MONDAY January 18 ...
• SMH: Match fixing in tennis: The various ways to fix a match The fix is in: Tennis is thought to be a popular target for match fixers because there are only two players involved and, given many matches are decided by a few crucial points, it is reasonably straightforward to “influence” the result. There are several ways to “fix” a whole match, the score or even particular points …
MONDAY January 11 ...
David Walsh ... heroic 13-year pursuit ...
What an absolute ripper of a book. This is the best thing I’ve read since the Flanman’s Narrow Road ... There are similarities ... Narrow Road ... is about nationalist-ego-driven cruelty. The Program is about one man’s ego-driven domination of cycling and the Tour de France ... at a terrible cost to anyone who got in his way.
As Walsh writes:
“I saw men and women ... who had parts of their lives and parts of their hearts tied up ... People who had lots to lose. People who grappled with their consciences every day and pushed themselves to do the right thing. As much as anything I have seen in a sporting arena, those struggles spoke of heroism and character ...”
The Program reads like a fictional murder mystery. Except it’s all so terribly, awfully real. After devouring it I reckon Big Bash League and a host of elite sport is very deeply suss* … well I suppose you only have to look at Russia and its Olympic athletes to ponder that ...
Walsh quotes Alex Butler, Sports Editor of The Sunday Times:
” ... I never warmed to Armstrong. Or his bullying. Or his people. Or his expensive lawyers. Or his chums in the media. The tame, fawning cycling correspondents. The L.A. Fan Club. Even the countless journalists who told me how great a job they thought The Sunday Times was doing while their own newspapers joined in the L.A. adulation. It made me cringe. And even worse, the journalists who poured scorn on Walsh’s investigations because they were too damned lazy to undertake their own. They know who they are ...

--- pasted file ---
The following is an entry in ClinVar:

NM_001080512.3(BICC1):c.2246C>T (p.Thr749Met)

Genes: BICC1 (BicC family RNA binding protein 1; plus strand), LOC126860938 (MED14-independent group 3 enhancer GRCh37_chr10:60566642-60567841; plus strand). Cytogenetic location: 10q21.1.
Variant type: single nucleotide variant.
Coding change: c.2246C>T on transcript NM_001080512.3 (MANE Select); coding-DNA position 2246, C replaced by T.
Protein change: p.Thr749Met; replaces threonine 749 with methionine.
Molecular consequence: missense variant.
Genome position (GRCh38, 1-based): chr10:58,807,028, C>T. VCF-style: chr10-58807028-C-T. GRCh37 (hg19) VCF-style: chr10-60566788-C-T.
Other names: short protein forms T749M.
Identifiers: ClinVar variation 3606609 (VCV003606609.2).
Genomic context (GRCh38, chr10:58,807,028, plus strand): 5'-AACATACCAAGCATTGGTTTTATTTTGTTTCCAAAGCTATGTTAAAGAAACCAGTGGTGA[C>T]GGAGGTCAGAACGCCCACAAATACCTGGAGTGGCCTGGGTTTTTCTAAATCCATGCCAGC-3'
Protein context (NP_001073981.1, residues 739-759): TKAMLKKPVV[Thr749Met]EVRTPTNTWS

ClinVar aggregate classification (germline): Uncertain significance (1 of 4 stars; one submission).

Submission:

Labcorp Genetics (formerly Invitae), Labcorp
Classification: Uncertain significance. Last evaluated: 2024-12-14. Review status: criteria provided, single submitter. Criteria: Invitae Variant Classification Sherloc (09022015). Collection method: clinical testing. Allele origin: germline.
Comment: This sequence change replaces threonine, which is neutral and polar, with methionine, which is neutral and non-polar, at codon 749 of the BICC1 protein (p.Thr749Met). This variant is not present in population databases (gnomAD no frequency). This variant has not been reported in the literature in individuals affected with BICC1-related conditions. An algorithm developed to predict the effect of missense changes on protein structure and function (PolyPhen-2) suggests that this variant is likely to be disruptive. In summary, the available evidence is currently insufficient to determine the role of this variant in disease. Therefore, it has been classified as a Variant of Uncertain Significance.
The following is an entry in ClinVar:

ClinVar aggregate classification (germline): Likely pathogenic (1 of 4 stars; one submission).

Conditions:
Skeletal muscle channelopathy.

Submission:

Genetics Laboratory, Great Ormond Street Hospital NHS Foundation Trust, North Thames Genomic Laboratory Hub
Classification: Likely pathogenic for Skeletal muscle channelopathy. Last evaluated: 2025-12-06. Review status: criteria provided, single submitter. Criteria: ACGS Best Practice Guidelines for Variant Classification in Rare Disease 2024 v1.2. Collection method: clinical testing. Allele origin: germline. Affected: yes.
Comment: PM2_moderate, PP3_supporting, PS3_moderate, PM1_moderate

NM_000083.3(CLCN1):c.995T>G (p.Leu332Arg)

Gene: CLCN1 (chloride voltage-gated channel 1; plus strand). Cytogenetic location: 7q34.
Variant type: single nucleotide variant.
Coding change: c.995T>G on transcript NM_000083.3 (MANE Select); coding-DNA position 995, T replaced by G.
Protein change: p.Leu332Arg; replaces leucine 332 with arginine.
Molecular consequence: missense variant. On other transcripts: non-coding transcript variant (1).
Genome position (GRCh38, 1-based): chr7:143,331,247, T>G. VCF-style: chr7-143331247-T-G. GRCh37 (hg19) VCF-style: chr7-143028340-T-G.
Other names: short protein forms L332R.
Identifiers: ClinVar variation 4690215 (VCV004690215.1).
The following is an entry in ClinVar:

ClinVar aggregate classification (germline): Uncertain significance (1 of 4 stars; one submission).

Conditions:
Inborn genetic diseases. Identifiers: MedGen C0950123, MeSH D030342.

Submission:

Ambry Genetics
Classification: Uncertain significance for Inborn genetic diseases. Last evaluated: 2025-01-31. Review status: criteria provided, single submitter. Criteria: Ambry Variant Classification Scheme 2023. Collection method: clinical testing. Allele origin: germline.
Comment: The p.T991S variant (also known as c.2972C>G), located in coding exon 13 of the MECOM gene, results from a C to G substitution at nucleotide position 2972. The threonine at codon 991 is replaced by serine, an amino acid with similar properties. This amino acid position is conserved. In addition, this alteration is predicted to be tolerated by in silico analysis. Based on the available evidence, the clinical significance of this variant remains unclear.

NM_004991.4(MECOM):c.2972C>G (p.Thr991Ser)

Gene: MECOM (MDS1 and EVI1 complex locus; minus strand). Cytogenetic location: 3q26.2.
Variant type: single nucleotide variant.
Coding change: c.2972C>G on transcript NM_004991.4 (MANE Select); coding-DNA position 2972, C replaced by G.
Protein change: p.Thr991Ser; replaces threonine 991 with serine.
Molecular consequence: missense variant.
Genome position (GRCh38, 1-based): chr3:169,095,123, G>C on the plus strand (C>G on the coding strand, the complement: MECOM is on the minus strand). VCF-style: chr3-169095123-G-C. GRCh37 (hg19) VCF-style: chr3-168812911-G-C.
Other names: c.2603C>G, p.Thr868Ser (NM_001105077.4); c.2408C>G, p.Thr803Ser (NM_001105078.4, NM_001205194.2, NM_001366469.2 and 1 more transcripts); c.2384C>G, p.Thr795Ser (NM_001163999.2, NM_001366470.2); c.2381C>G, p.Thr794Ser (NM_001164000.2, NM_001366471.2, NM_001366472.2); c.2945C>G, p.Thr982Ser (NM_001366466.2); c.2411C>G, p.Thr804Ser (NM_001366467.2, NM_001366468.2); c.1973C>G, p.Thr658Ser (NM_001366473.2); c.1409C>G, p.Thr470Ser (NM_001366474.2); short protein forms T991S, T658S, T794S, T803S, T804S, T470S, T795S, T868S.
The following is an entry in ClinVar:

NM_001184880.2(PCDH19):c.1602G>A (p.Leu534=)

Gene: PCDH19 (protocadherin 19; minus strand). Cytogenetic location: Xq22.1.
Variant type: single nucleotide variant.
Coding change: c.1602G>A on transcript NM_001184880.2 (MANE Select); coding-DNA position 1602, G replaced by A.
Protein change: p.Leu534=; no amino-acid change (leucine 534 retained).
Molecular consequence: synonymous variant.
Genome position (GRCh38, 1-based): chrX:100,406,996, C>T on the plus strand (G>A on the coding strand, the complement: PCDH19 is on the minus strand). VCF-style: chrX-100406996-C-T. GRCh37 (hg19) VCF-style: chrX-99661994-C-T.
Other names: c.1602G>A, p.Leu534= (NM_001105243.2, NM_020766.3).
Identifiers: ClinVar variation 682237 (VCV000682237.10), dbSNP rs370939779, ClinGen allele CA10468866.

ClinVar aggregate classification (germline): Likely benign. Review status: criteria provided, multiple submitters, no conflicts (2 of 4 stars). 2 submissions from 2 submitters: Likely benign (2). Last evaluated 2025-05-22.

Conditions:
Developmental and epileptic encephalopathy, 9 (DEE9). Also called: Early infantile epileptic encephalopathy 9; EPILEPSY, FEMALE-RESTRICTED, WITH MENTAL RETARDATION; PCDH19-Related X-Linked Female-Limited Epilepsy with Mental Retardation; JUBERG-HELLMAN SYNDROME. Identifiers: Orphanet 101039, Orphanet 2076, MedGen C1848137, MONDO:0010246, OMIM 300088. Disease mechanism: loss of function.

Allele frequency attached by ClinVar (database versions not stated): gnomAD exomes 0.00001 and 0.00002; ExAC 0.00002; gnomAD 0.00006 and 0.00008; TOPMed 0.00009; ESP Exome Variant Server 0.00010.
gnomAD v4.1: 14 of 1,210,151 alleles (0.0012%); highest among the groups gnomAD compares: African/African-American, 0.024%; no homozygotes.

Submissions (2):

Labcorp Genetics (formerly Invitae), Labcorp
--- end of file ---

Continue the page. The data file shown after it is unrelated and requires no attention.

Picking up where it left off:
And he quotes his oldest friend, once elite rider, now journo Paul Kimmage who once reminded him of what Sam said in Lord of the Rings: ‘There’s some good in the world, Mr Frodo, and it’s worth fighting for.’ Paul takes off the gloves, fights bare-knuckled, but he’s always on the side of right. I asked him how he felt on that Monday [October 22, 2012 when the game was finally up for Lance Armstrong because of the tenacious work of Travis Tygart head of USADA (the United States Anti-Doping Agency)]:
The revelation that he was working with Ferrari (Italian Dr Michele Ferrari who oversaw the doping program) in 2001: That's it. He's fucked.
The publication of
L.A. Confidentiel (a book co-written by Walsh in French because French law seeks truth; English law is so much more restrictive) in 2004: That’s it. He’s fucked.
The L’Equipe investigation and that brilliant front page: Le Mensonge Armstrong in August 2005: That’s it. He’s fucked
The SCA trial in October 2005: That’s it. He’s fucked.
The Floyd Landis emails in Aapril 2010: That’s it. He’s fucked.
The news, three months later, that he was the subject of a federal investigation being led by Jeff Novitzky: That’s it. He’s fucked.
Thirteen years of false dawns and wasteful swearing.